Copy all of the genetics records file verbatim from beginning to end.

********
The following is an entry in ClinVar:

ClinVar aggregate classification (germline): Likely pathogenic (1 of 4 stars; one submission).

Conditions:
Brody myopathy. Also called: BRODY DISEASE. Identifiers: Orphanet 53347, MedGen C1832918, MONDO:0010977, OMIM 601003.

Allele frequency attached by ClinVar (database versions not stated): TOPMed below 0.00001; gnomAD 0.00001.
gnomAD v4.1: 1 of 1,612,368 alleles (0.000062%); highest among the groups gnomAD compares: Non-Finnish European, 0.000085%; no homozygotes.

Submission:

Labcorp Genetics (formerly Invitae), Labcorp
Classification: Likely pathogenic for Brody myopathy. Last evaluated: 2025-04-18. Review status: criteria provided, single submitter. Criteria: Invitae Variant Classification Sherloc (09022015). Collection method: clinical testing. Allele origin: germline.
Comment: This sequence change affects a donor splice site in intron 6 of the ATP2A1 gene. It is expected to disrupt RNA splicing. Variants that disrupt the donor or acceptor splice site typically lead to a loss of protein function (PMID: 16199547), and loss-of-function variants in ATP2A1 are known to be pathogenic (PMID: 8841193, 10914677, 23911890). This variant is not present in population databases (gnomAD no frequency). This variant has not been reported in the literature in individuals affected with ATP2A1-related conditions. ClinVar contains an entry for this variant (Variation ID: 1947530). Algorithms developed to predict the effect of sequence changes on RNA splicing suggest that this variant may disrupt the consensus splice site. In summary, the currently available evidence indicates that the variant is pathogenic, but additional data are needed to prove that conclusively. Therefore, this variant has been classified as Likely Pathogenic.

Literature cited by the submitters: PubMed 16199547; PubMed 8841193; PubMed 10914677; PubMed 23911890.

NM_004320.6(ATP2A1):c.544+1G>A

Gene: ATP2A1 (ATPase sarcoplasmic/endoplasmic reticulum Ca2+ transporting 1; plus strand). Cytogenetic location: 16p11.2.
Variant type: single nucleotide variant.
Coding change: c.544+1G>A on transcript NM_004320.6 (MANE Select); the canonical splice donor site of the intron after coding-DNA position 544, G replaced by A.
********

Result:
The following is an entry in ClinVar:

ClinVar aggregate classification (germline): Likely pathogenic (1 of 4 stars; one submission).

Conditions:
Brody myopathy. Also called: BRODY DISEASE. Identifiers: Orphanet 53347, MedGen C1832918, MONDO:0010977, OMIM 601003.

Allele frequency attached by ClinVar (database versions not stated): TOPMed below 0.00001; gnomAD 0.00001.
gnomAD v4.1: 1 of 1,612,368 alleles (0.000062%); highest among the groups gnomAD compares: Non-Finnish European, 0.000085%; no homozygotes.

Submission:

Labcorp Genetics (formerly Invitae), Labcorp
Classification: Likely pathogenic for Brody myopathy. Last evaluated: 2025-04-18. Review status: criteria provided, single submitter. Criteria: Invitae Variant Classification Sherloc (09022015). Collection method: clinical testing. Allele origin: germline.
Comment: This sequence change affects a donor splice site in intron 6 of the ATP2A1 gene. It is expected to disrupt RNA splicing. Variants that disrupt the donor or acceptor splice site typically lead to a loss of protein function (PMID: 16199547), and loss-of-function variants in ATP2A1 are known to be pathogenic (PMID: 8841193, 10914677, 23911890). This variant is not present in population databases (gnomAD no frequency). This variant has not been reported in the literature in individuals affected with ATP2A1-related conditions. ClinVar contains an entry for this variant (Variation ID: 1947530). Algorithms developed to predict the effect of sequence changes on RNA splicing suggest that this variant may disrupt the consensus splice site. In summary, the currently available evidence indicates that the variant is pathogenic, but additional data are needed to prove that conclusively. Therefore, this variant has been classified as Likely Pathogenic.

Literature cited by the submitters: PubMed 16199547; PubMed 8841193; PubMed 10914677; PubMed 23911890.

NM_004320.6(ATP2A1):c.544+1G>A

Gene: ATP2A1 (ATPase sarcoplasmic/endoplasmic reticulum Ca2+ transporting 1; plus strand). Cytogenetic location: 16p11.2.
Variant type: single nucleotide variant.
Coding change: c.544+1G>A on transcript NM_004320.6 (MANE Select); the canonical splice donor site of the intron after coding-DNA position 544, G replaced by A.